Call it “The Next Generation of Office Space,” or “Office 2.0.”  It is the evolving concept of the contemporary office – where some people arrive, work, and leave on a schedule – while others work remotely, and it is changing the traditional work/life paradigm. Put simply, the office is no longer a stagnant destination, but a mobile information environment that travels with the worker and enables full productivity integrated with all aspects of one’s lifestyle.
“Office 2.0” will have an impact that will extend beyond mere work, and weave itself into the fabric of everyday life.

Which hotel has the best workspace?

Coworking as a fully integrated service within hotels is still on its way to market…Asking about favorite hotel workspaces is like asking whether I prefer using a Blackberry or a Treo.  So far, most hotels are still offering the “flip-phones” of workspace, limited features and awkward designs.    But workplaces delivered as a true hospitality service, designed with the sensitivity and style of an iPhone are certainly coming soon. Coworking amenities are the future of the hospitality industry as customer expectations increase.

Google’s Galapagos

Google’s Galapagos:

Why Insular Headquarters Projects will Spur Echo-Chamber Innovation

Any school kid knows that Apple and Google are the cool kids of tech companies.  School kids also know about the Galapagos Islands and that isolation from the world drove its spectacular variations in evolution. Unfortunately for pink iguanas and for companies, evolution in isolation can become an existential threat outside of their natural habitat, no matter how brilliant.

Ironically, Google just shared plans for a reimagined headquarters campus (rendering above), sealed in a climate controlled bubble, with movable buildings, self-driving cars, and indoor waterfalls that would make Willy Wonka blush.   While there is little doubt that Google can realize this vision, one has to question whether building such an isolated corporate island can be good for innovation in the long run.  With Googlers repeating the same ideas to each other, and without the serendipitous cross-pollination by people and their ideas from the outside world, Google could be building the world’s largest and most spectacular corporate echo-chamber.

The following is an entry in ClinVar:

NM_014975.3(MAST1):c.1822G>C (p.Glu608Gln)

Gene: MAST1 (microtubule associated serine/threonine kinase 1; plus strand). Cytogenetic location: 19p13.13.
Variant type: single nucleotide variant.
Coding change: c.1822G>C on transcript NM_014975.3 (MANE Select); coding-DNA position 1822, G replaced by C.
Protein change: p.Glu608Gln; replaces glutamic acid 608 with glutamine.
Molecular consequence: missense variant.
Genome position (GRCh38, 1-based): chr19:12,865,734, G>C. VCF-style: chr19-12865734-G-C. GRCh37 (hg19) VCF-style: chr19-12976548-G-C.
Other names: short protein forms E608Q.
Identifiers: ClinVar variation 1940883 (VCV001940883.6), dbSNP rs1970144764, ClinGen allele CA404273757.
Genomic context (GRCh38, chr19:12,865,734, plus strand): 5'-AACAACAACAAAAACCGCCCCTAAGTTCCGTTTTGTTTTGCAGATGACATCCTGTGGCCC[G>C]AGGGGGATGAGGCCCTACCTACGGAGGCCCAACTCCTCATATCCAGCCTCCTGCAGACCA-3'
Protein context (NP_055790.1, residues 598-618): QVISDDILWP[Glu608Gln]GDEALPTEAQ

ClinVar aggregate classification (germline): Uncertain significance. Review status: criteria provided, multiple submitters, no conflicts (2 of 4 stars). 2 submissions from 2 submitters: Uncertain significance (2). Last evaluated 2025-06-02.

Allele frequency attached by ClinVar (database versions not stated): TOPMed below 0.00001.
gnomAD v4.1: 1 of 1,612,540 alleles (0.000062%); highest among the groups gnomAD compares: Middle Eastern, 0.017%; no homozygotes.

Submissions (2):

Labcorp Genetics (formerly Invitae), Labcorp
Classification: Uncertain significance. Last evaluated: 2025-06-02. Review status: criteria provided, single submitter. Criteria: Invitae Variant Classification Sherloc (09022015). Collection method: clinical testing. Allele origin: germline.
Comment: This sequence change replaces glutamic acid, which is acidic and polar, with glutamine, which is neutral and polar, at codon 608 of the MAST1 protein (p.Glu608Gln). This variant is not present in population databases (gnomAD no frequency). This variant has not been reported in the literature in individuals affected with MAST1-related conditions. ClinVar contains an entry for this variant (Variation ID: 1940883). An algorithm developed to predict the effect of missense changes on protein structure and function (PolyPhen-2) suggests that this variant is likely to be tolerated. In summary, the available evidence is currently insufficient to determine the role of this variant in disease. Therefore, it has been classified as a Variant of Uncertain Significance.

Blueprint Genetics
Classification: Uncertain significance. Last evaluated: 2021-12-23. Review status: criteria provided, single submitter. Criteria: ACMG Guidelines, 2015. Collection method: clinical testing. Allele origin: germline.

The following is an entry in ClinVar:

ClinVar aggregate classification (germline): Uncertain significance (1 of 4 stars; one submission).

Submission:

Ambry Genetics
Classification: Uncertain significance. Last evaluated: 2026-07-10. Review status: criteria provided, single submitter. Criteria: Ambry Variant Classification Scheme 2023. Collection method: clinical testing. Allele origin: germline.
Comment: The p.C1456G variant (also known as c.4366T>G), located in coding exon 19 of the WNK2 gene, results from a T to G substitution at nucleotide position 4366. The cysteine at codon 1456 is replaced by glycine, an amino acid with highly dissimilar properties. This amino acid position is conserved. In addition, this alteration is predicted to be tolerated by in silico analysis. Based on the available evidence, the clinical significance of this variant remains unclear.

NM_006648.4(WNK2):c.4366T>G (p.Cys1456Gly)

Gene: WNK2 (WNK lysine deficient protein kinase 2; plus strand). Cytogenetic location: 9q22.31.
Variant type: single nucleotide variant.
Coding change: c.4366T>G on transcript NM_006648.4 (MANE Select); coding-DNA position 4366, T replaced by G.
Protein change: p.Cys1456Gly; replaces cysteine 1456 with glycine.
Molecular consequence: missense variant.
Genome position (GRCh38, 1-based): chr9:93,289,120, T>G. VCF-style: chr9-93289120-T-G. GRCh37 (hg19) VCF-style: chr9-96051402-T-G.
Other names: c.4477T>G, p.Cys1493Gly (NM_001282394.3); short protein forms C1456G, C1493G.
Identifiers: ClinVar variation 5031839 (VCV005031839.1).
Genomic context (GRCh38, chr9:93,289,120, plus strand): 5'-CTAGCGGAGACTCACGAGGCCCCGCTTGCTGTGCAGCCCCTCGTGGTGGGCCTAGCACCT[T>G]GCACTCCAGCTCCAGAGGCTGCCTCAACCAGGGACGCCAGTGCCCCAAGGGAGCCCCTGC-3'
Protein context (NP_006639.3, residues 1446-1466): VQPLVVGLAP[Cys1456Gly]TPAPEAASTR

Dubbed Apple 2.0, Apple’s own corporate island is now under construction (rendering below), with its symbolic circular design, it is bent on supporting secrecy and security.  Its inward-facing structure, although elegant, could just as easily represent a navel to gaze upon with infinite, self-indulging curiosity.
Apple HQ

Meanwhile, 120 million mobile US workers are choosing where and when they work more than 20% of the time, and collaborating and connecting how they choose. They are voting against centralized suburban headquarters with their feet, no matter how much foosball and free food are offered.  Technology like that developed by Google and Apple have liberated workers and given them the ability to work with great productivity without making wasteful commutes to centralized workfarms.   They are choosing a continuum of workplaces, matching their workplace choice with what needs to get done at any particular time.    The companies with the most advanced workplace strategies are seeking ways to accommodate and enable their workforce, not ensnare them.  This means supporting mobility across a variety of settings by offering good workplace choices including redesigned and retooled headquarters drop-in spaces, and third party coworking providers that meet corporate compliance standards.

Yes, corporate workplaces do need to be designed to attract top talent and create environments that bring people together in ways that spur unexpected interactions, even if it’s as Steve Jobs required with centralized restrooms to increase the chances that people from different departments would bump into each-other more frequently.   But by building isolated fantasy islands, companies risk muting the innovative voices and the rich diversity of the world around them… the real world they aspire to continue serving, especially the school kids that will eventually enter the workforce.

Bits vs. Bricks and Branding: Coworking gets a $5B Valuation

Bits vs. Bricks & Branding:
The Math behind a $5 Billon Coworking Company Valuation

Much has been made lately of the value of investing in “bits vs. atoms”, that is to say investing in the digital bits and bytes of technology companies vs. the bricks and brands of traditional manufacturing and consumer businesses. The highest startup valuations have been reserved for companies that disrupt and reinvent industries through scalable and mobile computing power and propagation through social, digital networks.

Witness Uber and AirBnB. Now comes the jaw-dropping $5B valuation for WeWork, a 4 year old short term office rental company that has opened two dozen shared workplace facilities in down-market, urban office buildings. So far, the company has almost exclusively located to serve technology startups and the freelance workers of the creative class.